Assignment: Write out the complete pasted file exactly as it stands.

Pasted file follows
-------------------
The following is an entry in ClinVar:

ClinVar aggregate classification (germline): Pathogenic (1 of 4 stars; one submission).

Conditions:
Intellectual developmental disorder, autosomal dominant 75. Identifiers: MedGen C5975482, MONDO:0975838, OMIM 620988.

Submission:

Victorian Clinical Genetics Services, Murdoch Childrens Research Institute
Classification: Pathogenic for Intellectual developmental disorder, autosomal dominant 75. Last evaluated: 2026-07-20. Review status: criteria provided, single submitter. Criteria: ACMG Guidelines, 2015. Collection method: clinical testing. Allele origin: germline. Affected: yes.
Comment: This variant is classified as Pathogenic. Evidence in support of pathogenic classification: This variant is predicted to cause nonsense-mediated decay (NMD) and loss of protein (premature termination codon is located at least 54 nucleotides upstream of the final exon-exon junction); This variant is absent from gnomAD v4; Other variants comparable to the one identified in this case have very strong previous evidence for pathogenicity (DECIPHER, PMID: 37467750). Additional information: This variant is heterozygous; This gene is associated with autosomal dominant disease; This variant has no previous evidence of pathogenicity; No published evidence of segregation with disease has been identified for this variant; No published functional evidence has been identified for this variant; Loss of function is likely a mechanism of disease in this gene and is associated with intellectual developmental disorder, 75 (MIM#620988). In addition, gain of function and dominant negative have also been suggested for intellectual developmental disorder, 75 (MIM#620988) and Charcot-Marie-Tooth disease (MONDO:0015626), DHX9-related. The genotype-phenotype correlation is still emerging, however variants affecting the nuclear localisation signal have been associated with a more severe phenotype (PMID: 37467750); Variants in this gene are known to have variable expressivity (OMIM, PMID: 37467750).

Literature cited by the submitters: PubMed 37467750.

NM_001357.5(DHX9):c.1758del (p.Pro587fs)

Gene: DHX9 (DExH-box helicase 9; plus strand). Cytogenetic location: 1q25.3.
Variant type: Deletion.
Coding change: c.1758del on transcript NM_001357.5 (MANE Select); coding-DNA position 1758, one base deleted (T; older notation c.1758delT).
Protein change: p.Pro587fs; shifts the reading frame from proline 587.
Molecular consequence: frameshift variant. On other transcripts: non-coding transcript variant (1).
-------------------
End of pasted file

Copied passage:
The following is an entry in ClinVar:

ClinVar aggregate classification (germline): Pathogenic (1 of 4 stars; one submission).

Conditions:
Intellectual developmental disorder, autosomal dominant 75. Identifiers: MedGen C5975482, MONDO:0975838, OMIM 620988.

Submission:

Victorian Clinical Genetics Services, Murdoch Childrens Research Institute
Classification: Pathogenic for Intellectual developmental disorder, autosomal dominant 75. Last evaluated: 2026-07-20. Review status: criteria provided, single submitter. Criteria: ACMG Guidelines, 2015. Collection method: clinical testing. Allele origin: germline. Affected: yes.
Comment: This variant is classified as Pathogenic. Evidence in support of pathogenic classification: This variant is predicted to cause nonsense-mediated decay (NMD) and loss of protein (premature termination codon is located at least 54 nucleotides upstream of the final exon-exon junction); This variant is absent from gnomAD v4; Other variants comparable to the one identified in this case have very strong previous evidence for pathogenicity (DECIPHER, PMID: 37467750). Additional information: This variant is heterozygous; This gene is associated with autosomal dominant disease; This variant has no previous evidence of pathogenicity; No published evidence of segregation with disease has been identified for this variant; No published functional evidence has been identified for this variant; Loss of function is likely a mechanism of disease in this gene and is associated with intellectual developmental disorder, 75 (MIM#620988). In addition, gain of function and dominant negative have also been suggested for intellectual developmental disorder, 75 (MIM#620988) and Charcot-Marie-Tooth disease (MONDO:0015626), DHX9-related. The genotype-phenotype correlation is still emerging, however variants affecting the nuclear localisation signal have been associated with a more severe phenotype (PMID: 37467750); Variants in this gene are known to have variable expressivity (OMIM, PMID: 37467750).

Literature cited by the submitters: PubMed 37467750.

NM_001357.5(DHX9):c.1758del (p.Pro587fs)

Gene: DHX9 (DExH-box helicase 9; plus strand). Cytogenetic location: 1q25.3.
Variant type: Deletion.
Coding change: c.1758del on transcript NM_001357.5 (MANE Select); coding-DNA position 1758, one base deleted (T; older notation c.1758delT).
Protein change: p.Pro587fs; shifts the reading frame from proline 587.
Molecular consequence: frameshift variant. On other transcripts: non-coding transcript variant (1).